Early Leaders of Fire Department

The following are excerpts from stories written for the Hendersonville Times-News:

A group of men sat around the hearth at the Bat Cave Volunteer Fire and Rescue one December evening, swapping stories and telling jokes with the ease of guys who’ve done this many times before.
There’s “Red” Anderson, the former Bat Cave fire chief, and J.C. Huntley, who helped build the firehouse back in the 1970s. Anderson and Huntley admitted they can’t hold a candle to the gentleman who was sitting beside them, his eyes twinkling in the firelight.
Oscar Avery was the only African-American member of Bat Cave’s department, and was the oldest active firefighter in Henderson County. Avery extinguished burning homes, cut open tree-blocked roads and given first aid to injured motorists for more than 30 years.
Avery and Huntley knew each other as kids, though Avery was quick to point out Huntley was several years his junior.
“He was real small when I ran into him,” Avery said.
Huntley attended the local grade school, Avery wasn’t able to because of segregation.
“I never got to go to school, period,” he said.
When he was old enough, Avery began working in the county’s apple orchards, packing houses — “anywhere I could find a job.” Later, he developed his own orchard.
Bat Cave was a tiny hamlet in those days.
“There was just a few houses here and yonder,” he said. “Nothing like we have now.”
In 1974, Bat Cave didn’t have its own fire station. Avery, Anderson, and Huntley — along with other members of community — met at the Bat Cave Baptist Church to discuss changing that. The group took up a collection and raised $2,000, enough to construct a home-grown fire truck.
“We went over to Fairview and bought a long truck chassis,” Anderson said. “Henderson Oil Company gave us an old oil tank. We put a pump on it.”
“We’d work a job during the day and worked on the trucks at night,” Avery said.
Besides building some trucks from scratch, the fledgling department bought a fire truck from the Blue Ridge Fire Department and another from the South Boston Fire Department in Virginia.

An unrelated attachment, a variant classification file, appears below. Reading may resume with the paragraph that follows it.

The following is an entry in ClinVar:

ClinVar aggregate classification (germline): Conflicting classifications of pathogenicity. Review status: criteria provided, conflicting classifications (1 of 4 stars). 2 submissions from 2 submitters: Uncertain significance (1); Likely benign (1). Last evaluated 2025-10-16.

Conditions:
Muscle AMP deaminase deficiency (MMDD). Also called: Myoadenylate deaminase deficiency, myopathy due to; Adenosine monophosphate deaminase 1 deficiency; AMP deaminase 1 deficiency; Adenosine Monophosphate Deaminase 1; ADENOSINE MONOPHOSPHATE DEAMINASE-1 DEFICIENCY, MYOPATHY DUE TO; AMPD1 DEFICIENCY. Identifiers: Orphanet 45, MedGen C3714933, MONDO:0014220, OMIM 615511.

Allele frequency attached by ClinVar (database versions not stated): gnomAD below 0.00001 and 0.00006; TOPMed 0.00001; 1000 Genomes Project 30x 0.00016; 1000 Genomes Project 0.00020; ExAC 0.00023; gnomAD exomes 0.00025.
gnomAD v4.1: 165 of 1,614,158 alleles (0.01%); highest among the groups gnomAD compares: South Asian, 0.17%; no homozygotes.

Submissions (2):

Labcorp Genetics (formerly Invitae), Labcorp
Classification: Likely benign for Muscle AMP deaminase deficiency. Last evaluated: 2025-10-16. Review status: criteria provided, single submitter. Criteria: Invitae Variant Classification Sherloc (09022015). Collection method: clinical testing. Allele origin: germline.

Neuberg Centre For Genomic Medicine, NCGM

With the help of the Bat Cave Community Association and some FHA loans, the new fire crew built a two-bay firehouse on U.S. 74. The location proved to be advantageous.
“All of the trucks ran along 74 in those days, and we had a Trailways bus station in Bat Cave with four scheduled runs through here,” Anderson said. “We had a lot of accidents.”
Avery remembers working more vehicle accidents in the early days than house fires.
“We didn’t have a whole lot [of structure fires] when we first started out, but later on, people got to building and it picked up,” he said.
He recalls when the department responded to a two-story blaze in Lake Lure around Christmas one year.
“The water froze while we were spraying it,” he said.
Avery says racial discrimination has never been an issue.
“I pretty much was treated like the other firefighters,” he said. “Red didn’t put up with that kind of stuff. If you didn’t do what you was supposed to, you were on the road.”
Though he never learned to read or write, Avery was a quick study. He learned CPR and advanced first aid by watching, listening and practicing. He also sat through the intensive Emergency Medical Technician course, picking up what he could without the benefit of written materials.
As the fire crackled and firefighters loaded up their plates with barbeque, the three old friends reminisced about rescue calls from years past: a tractor trailer full of Chek drinks that overturned, another truck wreck that spilled eggs all over the highway, extinguishing a fire at a woodcarver’s place and one particularly memorable auto accident.
“The car came down Highway 9, hit a power pole and the transformer blew,” Anderson said. “It put the lights out. There were two guys in there, and a woman with no clothes on. We covered her up.”
Another early leader of the fire department was Ulys L. Ruff.
Ruff was a well-known leader and business owner in Bat Cave and a founding member of the fire department.
Ruff owned a combination store and garage on U.S. 74A for many years.
“He was a very close friend of mine,” Anderson said. “He had his business on the right side of 74A, a country store and garage, and my business was directly across the road on 9/74. We were competitors, but close friends.”
When the Valley Clinic and Hospital was operating, Ruff and Anderson volunteered as the ambulance drivers.
“In ’74, we saw a need for a fire department here in Bat Cave,” Anderson said.
They led the community effort to organize the department and Ruff was the assistant chief for 25 years.
“He drove the ambulance along with the fire trucks,” Anderson said.
“He liked antiques and antique cars, and he had an old card collection of postcards of the area,” he said. “He knew what each one was about and he had old pictures of the gorge.”